So when the New York Posts’s Doree Lewak published an article called “Hey, ladies—catcalls are flattering!” it made me almost as angry as when men comment on my body. Lewak attempts to make the point that seeking out attention goes hand-in-hand with feminism, which is about self-empowerment. She adds that she prefers compliments to crude comments. But the message she’s sending is wrong. Street harassment is a gateway to physical harassment. If you send the message that any kind of verbal harassment is acceptable, you send the message that all harassment is OK.

Lewak cites her “first time,” when she was 20 and construction workers called after her. But it’s not just construction workers who are verbally harassing women. The construction-worker whistle is an outdated stereotype that Lewak is using to simply stir up controversy. If women only had to put up with whistling from a few men in hard hats, an eye roll could suffice as a reaction. What women are actually dealing with are verbal attacks that make us feel unsafe, that make us feel threatened.

She also writes that these hardy construction workers “need something to look at” when they’re breaking for lunch, and she’s happy to be that distraction—which is her right. But the assertion that men “deserve” or should be allowed to expect this is something else altogether.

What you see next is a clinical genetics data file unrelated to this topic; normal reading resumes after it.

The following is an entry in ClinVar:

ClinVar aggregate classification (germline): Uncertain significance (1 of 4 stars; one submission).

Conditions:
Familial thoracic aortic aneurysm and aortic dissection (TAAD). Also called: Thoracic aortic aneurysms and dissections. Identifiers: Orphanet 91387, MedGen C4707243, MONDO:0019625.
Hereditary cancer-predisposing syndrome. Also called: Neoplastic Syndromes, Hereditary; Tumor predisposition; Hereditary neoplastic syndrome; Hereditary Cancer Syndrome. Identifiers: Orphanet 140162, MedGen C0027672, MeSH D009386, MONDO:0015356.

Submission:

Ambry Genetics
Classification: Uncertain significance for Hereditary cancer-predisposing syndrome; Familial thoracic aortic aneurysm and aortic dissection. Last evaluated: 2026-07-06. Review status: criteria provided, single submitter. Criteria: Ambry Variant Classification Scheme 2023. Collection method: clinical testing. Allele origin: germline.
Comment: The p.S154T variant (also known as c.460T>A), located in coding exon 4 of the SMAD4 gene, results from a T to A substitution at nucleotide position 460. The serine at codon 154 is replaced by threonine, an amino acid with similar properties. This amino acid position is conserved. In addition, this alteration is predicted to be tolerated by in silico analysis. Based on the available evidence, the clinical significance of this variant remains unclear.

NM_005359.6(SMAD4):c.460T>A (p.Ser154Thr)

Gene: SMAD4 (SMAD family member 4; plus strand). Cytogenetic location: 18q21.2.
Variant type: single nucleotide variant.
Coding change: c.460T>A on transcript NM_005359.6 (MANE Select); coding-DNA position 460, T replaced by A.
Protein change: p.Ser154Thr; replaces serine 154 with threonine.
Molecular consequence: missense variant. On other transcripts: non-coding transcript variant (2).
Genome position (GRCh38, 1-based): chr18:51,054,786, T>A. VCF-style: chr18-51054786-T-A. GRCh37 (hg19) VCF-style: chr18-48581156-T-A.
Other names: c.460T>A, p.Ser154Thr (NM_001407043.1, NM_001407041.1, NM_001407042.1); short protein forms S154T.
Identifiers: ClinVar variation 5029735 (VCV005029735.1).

To legitimize catcalling is to give voice to those who don’t deserve it: the man who told me he wanted to perform oral sex on me, the man who said he wanted it the other way around and the man who said he could have me if he wanted me. Instead of empowering all women, you empower the man who grabbed my dress in the East Village, who licked his lips and looked me up and down.

Self-empowerment means being empowered from within. Not being empowered by catcalls.

TIME celebrities

Robin Williams Was Battling Parkinson’s Disease, Wife Says

Susan Schneider and Robin Williams
Gilbert Carrasquillo—FilmMagic/Getty Images

Says "sobriety was intact" when he died

The wife of Robin Williams revealed Thursday that at the time of his death, the late comedian was not only battling depression and anxiety but the early stages of Parkinson’s Disease.

“Robin’s sobriety was intact and he was brave as he struggled with his own battles of depression, anxiety as well as early stages of Parkinson’s Disease, which he was not yet ready to share publicly,” said Susan Schneider, in a statement.

Parkinson’s affects nearly 10 million people, according to the Parkinson’s Disease Foundation. The National Institutes of Health cites that “for people with depression and Parkinson’s disease, each illness can make symptoms of the other worse.” Research linking the two has focused on depression following a diagnosis, but it can be assumed that the actor’s depression predated his Parkinson’s diagnosis.

Schneider was Williams’ third wife. Read her entire statement below.